Genuine Alaska Pollock Producers

Alaska Pollock: A USDA Food

USDA Food Program
Chain of Integrity

Alaska pollock is now being offered to schools as a USDA food, providing the excellent nutritional benefits of seafood at a very affordable price. Schools can rest assured that the USDA specification for commodity Alaska pollock is very stringent. It requires that all products be made of once-frozen, whole Alaska pollock fillets with no additives. Top quality seafood products like these are appreciated by students and are more likely to become menu favorites.

There are two ways to source Alaska pollock from the USDA: Once-frozen Alaska pollock whole fillet blocks are available for further processing into breaded or unbreaded portions, fish sticks, fish nuggets or custom products with your students’ favorite seasoning or topping. 

Also, starting in 2017, the USDA is introducing new Whole Grain Alaska Pollock Fish Sticks. The USDA fish sticks are

made with once-frozen, deep-skinned Alaska pollock fillets with a whole grain breading. The fish is the same mild-flavored, high quality, once-frozen Alaska pollock as in the USDA pollock blocks, but one additional processing step is added. When the skin is removed from the fillets they are cut a bit deeper to remove the darker fat line at the same time. This gives every fish stick a pure white, flaky interior. We think even the pickiest eaters will like them!

Frequently Asked Questions about USDA Alaska Pollock Products

Alaska Pollock is being offered as a USDA Food. What kind of fish is it?
One of the world’s most popular fish, Alaska pollock is the largest food fishery in the world and is used in over 1,000 products around the globe. Many people have enjoyed it in high quality breaded fish portions, fish sandwiches, fish sticks, value-added seafood entrées and surimi seafoods. A cousin to cod, Alaska pollock is caught in the wild and is known for its white meat, flaky texture and mild flavor. It should not be confused with Atlantic pollock, which has darker meat and a stronger flavor.

Why is USDA offering Alaska Pollock for school meal programs?
Alaska pollock is a great source of lean protein and provides many nutrients that are essential for a child’s development.  The 2010 U.S. Dietary Guidelines recommend that seafood be consumed twice a week.  The Institute of Medicine’s school meal recommendations and USDA’s Healthier U.S. School Challenge criteria advise an increased use of lean proteins such as fish and chicken.

Is Alaska Pollock a high quality fish?
Yes.  USDA has specified that only once-frozen Alaska Pollock is purchased under the program. This is the highest quality Alaska Pollock available on the market.  It also guarantees that the fish is caught by U.S. boats and processed in the United States, either on the boats, or at plants near the fishing grounds.  Fish is a delicate protein, and freezing only once maintains its high level of nutrients, delicious flavor and delicate texture.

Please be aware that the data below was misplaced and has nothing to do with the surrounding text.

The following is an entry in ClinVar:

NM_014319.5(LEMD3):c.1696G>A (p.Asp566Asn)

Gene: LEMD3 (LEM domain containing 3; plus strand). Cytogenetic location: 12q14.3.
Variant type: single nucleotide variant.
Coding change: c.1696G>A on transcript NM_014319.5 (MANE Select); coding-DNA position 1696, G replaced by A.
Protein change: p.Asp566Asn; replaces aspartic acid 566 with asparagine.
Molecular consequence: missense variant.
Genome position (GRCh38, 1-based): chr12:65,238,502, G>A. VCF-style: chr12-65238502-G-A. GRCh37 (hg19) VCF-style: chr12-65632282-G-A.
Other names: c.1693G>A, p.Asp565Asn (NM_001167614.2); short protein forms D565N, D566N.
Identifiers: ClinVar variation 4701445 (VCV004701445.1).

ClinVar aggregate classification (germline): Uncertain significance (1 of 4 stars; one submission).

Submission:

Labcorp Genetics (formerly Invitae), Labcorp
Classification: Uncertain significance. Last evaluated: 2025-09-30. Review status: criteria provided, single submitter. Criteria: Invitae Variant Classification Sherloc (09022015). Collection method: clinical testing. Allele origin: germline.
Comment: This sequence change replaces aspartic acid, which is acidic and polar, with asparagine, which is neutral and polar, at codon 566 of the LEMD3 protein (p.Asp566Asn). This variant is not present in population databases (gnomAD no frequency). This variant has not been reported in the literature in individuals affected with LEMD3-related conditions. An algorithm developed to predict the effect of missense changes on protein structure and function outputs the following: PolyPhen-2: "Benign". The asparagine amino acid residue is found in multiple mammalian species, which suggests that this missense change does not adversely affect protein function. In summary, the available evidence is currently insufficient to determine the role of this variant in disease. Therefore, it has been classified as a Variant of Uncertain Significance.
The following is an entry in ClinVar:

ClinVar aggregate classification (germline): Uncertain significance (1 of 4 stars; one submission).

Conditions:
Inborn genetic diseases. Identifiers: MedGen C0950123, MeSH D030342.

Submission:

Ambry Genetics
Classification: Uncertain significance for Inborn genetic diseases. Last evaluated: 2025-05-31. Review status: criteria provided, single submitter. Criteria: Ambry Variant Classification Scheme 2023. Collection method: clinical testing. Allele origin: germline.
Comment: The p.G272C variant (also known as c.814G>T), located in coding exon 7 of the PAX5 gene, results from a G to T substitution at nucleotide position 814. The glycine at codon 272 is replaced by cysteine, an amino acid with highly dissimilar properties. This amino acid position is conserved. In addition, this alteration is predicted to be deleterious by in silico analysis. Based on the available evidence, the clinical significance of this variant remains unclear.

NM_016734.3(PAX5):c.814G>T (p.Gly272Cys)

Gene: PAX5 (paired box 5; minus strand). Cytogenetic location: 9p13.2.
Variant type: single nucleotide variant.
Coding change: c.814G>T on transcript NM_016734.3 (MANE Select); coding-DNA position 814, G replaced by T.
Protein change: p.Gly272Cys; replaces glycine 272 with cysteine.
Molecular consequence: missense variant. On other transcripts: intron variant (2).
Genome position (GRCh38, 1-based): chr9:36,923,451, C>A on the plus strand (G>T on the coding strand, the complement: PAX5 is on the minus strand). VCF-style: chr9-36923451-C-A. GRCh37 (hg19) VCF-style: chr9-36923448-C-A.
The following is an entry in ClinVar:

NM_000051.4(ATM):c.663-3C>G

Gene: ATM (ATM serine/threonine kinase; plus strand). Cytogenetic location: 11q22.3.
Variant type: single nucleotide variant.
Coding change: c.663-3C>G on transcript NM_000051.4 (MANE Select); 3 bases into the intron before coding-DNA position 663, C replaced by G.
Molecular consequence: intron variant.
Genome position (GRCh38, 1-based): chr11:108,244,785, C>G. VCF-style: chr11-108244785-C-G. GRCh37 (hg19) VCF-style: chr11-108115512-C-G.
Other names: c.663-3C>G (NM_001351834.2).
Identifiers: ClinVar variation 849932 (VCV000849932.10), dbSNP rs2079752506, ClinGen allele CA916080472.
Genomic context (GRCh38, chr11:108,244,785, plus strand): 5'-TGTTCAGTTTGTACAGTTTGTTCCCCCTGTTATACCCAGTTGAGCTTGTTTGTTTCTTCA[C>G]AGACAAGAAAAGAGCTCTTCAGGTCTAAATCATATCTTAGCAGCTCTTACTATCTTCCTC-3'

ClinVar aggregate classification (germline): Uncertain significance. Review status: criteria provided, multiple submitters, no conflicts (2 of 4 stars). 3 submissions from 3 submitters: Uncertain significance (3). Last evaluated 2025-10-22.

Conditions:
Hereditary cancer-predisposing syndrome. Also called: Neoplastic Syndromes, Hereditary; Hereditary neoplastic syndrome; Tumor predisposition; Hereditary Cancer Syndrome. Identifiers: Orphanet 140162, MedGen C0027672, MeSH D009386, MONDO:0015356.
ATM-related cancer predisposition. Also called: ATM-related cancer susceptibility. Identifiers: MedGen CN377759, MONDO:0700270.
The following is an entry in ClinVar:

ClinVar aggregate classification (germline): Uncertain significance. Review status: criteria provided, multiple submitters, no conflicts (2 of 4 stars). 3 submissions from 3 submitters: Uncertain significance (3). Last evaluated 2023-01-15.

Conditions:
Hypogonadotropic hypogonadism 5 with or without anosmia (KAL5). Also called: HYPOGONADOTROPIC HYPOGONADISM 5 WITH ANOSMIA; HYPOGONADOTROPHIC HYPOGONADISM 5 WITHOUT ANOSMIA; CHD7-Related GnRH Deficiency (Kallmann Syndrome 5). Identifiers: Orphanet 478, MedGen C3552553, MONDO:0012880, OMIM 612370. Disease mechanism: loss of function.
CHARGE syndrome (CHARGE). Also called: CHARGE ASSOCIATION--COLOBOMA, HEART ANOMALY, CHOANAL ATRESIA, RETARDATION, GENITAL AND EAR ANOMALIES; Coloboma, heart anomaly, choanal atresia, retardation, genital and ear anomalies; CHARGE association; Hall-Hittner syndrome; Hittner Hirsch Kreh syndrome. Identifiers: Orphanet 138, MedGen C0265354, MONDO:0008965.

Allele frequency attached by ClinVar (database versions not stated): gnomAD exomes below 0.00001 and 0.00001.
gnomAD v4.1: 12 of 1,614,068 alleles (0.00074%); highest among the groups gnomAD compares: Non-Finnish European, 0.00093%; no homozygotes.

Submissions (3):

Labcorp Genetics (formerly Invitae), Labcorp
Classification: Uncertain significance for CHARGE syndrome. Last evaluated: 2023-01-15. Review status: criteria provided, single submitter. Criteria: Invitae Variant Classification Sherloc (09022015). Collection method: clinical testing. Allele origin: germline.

Aren’t all fish caught and processed in the United States?
No.  Some fish are caught by foreign fishing fleets, minimally processed and frozen, then shipped to China, thawed, processed into blocks and frozen again.  Manufacturers also buy these blocks to make commercial products for schools.

Are there significant health benefits to adding high quality fish to the diet?
Yes.  Continuing research shows that children can benefit greatly by including fish in their diets.  Specifically, studies have shown that seafood consumption can be beneficial in children’s brain and retina development; and can reduce the risk of obesity, diabetes, allergies, mental disorders, ADHD, and behavioral problems.

Is Alaska Pollock a good value for my USDA Foods entitlement dollars?
Yes.  Products made with once frozen, Genuine Alaska Pollock usually meet both the protein and bread recommendations for school meal patterns.  The protein is highly digestible, low in fat and provides a number of essential nutrients.

Students and staff sometimes complain that they don’t like the fishy smell and taste of fish entrees.  Will once-frozen, Genuine Alaska Pollock products be different?
Student taste tests show that kids love the taste of once-frozen Genuine Alaska Pollock. High quality fish and shellfish should never smell or taste “fishy.”  If your staff or students complain that the cafeteria smells bad when fish is served, then the product that you are buying is of inferior quality or has been handled incorrectly at some point in the supply chain.

Where can I find more information about fish recipes, marketing and staff training?
The Genuine Alaska Pollock Producers is committed to providing a wide range of information and support for schools.  These include sourcing information, recipes and menu concepts, merchandising resources and nutrition information.


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Producers. All rights reserved.

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